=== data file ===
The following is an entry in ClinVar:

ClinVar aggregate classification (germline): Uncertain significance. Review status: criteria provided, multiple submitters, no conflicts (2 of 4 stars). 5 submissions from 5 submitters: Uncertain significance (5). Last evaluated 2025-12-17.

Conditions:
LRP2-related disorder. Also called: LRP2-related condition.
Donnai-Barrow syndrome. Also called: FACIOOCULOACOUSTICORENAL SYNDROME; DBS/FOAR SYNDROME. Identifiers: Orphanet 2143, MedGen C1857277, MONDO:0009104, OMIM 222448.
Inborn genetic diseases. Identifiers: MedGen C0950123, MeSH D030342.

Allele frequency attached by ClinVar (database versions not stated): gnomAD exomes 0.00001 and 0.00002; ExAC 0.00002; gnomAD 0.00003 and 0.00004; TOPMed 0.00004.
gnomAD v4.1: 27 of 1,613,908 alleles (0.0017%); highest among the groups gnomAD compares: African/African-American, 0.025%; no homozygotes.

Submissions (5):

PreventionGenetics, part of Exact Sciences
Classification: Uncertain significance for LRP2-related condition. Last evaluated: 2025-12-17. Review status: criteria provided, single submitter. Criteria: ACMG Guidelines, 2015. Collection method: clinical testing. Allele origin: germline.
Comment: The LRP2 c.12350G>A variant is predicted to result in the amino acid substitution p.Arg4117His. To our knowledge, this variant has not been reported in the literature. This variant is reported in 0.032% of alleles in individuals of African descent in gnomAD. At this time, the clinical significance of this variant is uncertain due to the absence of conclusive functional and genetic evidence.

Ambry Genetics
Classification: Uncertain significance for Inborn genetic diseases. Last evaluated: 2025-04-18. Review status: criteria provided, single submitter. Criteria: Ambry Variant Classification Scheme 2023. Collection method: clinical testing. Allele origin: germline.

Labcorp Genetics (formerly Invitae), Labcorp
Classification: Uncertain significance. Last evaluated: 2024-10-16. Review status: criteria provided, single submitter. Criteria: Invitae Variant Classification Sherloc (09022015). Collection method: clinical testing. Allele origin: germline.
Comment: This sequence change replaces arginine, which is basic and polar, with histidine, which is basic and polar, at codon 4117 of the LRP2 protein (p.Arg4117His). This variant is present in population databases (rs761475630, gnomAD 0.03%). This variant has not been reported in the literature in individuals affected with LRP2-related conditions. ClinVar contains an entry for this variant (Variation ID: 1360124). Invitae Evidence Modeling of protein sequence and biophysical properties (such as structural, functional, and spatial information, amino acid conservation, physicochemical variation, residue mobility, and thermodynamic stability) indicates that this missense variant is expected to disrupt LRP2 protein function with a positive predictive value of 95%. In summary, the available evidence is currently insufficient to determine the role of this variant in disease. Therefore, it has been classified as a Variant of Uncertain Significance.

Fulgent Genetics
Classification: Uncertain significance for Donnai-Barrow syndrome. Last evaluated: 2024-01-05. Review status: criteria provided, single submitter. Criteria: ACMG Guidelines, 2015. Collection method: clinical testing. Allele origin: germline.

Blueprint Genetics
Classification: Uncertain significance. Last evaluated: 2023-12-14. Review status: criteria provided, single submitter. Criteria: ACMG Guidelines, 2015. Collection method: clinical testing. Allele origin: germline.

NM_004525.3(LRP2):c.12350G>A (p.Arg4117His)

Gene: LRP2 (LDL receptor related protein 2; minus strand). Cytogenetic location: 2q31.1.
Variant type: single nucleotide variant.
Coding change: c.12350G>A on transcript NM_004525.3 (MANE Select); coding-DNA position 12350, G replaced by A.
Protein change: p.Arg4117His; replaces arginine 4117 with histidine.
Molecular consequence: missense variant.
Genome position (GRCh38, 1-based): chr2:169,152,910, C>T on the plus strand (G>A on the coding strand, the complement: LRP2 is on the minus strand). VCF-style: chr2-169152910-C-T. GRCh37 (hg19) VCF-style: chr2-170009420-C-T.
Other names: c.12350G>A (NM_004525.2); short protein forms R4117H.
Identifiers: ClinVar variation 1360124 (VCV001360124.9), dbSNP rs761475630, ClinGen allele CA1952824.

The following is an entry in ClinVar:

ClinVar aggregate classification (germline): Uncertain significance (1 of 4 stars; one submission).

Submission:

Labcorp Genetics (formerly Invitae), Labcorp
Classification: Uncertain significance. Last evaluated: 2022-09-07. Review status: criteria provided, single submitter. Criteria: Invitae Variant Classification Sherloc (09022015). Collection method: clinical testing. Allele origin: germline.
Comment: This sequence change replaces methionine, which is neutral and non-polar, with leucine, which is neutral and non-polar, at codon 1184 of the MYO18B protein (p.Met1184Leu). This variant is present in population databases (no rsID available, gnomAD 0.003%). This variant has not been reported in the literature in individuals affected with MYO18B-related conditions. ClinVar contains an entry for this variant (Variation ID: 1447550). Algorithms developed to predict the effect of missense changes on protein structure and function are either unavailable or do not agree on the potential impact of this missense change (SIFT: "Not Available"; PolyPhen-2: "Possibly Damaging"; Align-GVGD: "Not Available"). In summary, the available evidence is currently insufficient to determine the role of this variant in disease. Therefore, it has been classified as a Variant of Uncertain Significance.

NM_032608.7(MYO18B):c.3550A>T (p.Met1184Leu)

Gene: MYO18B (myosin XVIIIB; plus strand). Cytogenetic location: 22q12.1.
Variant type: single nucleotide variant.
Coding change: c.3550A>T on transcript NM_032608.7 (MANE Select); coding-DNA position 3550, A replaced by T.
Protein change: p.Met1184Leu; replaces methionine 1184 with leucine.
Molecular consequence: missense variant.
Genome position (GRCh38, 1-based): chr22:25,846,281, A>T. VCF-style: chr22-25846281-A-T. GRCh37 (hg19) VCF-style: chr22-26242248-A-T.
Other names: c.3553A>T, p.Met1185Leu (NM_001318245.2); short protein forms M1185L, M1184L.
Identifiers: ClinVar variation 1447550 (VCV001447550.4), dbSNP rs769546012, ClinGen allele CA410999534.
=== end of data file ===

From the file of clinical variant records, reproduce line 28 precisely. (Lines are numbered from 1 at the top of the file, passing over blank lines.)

Genome position (GRCh38, 1-based): chr2:169,152,910, C>T on the plus strand (G>A on the coding strand, the complement: LRP2 is on the minus strand). VCF-style: chr2-169152910-C-T. GRCh37 (hg19) VCF-style: chr2-170009420-C-T.